In his letter of March 3, Brending listed the following service cutbacks the Police Department expects to make -- even without an additional $50,000 taken from its budget:
There may be periodic times when coverage will be reduced to two officers covering a 24-hour period. This would mean that officers will be on call for two hours prior to their shift, with no police coverage during the on call time;
Officers will not respond to requests for outside agency assists unless there are two officers on duty or unless physical harm is likely;
When on call, officers will be called out only for crimes in progress involving danger to life and property;
Officers will respond only to injury or blocking accidents. Hit and runs, non-blocking, and non-injury accidents will not be responded to;
Parking enforcement, pedestrian safety, and routine speed emphasis will be reduced or eliminated.
"Your letter is very professional and firm," said council member Laura Mann. "I very much appreciate what you wrote."
Barnes said Bingen's police committee has discussed ways to deal with possible reductions in the number of officers. One idea is to find out what it would cost for the city of Bingen to hire a full-time police officer who would be attached to the Bingen-White Salmon Police Department, but assigned specifically to patrol Bingen.
However, Barnes acknowledged that even with that move, the city would still not have the desired "24-7" coverage.
"We need to look at other options, and may need to look at having our own police force again," Barnes said.
Bingen Mayor Brian Prigel said he was hopeful the worst-case scenario does not play out.
"This has been the best police coverage since I've been mayor," said Prigel, who has served as mayor for about nine years. "I'm hoping this does not play out as it could, and hope White Salmon still recognizes the need for 24-7 coverage. That was one of the reasons they went to this contract. None of the options are good, but we have to look at the options."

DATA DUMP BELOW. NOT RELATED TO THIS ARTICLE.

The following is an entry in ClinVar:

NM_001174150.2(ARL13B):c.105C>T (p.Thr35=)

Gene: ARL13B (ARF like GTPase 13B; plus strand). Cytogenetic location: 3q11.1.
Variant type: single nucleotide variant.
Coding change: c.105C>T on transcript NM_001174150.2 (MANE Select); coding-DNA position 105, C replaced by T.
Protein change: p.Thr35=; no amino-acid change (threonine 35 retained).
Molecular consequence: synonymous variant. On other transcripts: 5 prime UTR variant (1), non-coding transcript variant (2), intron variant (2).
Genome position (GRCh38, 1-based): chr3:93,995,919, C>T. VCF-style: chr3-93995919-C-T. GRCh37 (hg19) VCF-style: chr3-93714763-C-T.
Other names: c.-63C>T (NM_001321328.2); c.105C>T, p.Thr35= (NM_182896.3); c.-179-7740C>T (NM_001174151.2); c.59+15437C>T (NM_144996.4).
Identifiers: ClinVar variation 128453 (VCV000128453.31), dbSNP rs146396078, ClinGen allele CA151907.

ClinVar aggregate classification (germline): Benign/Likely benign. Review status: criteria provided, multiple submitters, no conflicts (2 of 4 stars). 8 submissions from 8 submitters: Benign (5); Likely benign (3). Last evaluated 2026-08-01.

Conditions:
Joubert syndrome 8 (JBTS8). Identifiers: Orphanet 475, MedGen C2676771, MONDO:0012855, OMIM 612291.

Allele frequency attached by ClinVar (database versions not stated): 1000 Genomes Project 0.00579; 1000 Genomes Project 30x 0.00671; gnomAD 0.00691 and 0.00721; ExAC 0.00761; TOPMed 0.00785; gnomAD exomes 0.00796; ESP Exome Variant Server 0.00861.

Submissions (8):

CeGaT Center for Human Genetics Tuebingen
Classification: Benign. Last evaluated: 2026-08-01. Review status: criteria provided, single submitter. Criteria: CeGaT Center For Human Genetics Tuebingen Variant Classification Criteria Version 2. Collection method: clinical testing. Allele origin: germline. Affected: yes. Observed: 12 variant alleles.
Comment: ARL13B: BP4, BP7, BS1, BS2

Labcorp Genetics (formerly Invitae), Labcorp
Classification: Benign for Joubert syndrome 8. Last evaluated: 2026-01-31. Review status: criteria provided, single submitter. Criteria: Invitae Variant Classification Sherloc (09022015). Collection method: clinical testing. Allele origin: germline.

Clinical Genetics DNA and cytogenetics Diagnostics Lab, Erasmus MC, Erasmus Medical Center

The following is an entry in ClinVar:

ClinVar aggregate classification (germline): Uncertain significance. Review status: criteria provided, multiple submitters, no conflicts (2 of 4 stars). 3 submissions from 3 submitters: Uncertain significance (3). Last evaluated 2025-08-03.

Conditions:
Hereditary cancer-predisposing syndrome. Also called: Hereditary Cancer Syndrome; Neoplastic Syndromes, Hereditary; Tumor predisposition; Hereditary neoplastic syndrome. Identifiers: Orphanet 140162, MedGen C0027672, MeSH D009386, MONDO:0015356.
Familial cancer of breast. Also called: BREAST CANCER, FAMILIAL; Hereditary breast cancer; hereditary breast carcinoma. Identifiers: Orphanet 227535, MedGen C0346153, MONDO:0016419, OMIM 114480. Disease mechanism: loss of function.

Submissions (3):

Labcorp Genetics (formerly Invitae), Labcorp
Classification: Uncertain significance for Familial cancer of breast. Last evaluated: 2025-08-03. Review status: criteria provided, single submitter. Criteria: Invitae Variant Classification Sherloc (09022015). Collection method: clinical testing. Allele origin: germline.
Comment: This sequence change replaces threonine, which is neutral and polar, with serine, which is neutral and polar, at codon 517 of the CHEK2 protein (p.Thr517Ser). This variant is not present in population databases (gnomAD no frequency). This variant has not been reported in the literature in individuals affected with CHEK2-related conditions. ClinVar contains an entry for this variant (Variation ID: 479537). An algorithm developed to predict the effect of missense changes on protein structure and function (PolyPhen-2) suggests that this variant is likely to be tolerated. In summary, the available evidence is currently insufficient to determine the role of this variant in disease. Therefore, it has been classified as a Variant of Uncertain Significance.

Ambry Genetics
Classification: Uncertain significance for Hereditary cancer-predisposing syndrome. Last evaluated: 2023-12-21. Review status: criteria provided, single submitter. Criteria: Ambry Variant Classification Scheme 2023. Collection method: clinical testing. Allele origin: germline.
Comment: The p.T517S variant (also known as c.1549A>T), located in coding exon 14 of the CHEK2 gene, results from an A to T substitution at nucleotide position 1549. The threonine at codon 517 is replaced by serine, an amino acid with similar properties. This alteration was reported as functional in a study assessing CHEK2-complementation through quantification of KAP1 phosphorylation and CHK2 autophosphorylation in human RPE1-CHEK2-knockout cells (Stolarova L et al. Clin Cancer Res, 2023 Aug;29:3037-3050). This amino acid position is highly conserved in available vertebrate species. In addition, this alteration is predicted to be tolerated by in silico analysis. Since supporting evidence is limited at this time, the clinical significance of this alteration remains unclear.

Connors pointed out, however, that the city of White Salmon has to honor its contract with Bingen and provide adequate law enforcement coverage.
"To the extent we have a contract, it's enforceable -- and we need to ensure White Salmon honors the contract. I'm not saying they aren't going to, but it's fair to ask White Salmon for more information," Connors said.
Mayor Poucher said he believed the dire predictions of service cuts were premature.
"I think that's a doom and gloom outlook," Poucher said. "We're not sure what's going to happen. I told Mayor Prigel we were in negotiations over outstanding lawsuits, and we could have some financial liability. In the worst case scenario, we're out a lot of money -- and we don't have a money tree to pick it from."
Poucher said he didn't want to see the Police Department hire a new officer if the city would then have to ax the position due to a lack of funds.
"There is nothing worse than hiring an officer, then have a major money crunch and have to let those people go. We want to be honest with them," he said. "We'll know more by the first council meeting in April."
Poucher said he expects that the city will be able to hire the sixth officer, but may have to hold off on plans to hire the planned seventh officer in May.
Poucher also questioned whether 24-7 coverage was absolutely essential.
"Could we have maybe four hours of the day with no coverage? Remember, we still have the county on duty and have the state on duty, and people on call for emergencies," he said. "Do we really need someone on at 2 a.m. in the wintertime?"
The current contract for joint law enforcement services between the two cities expires in 2009.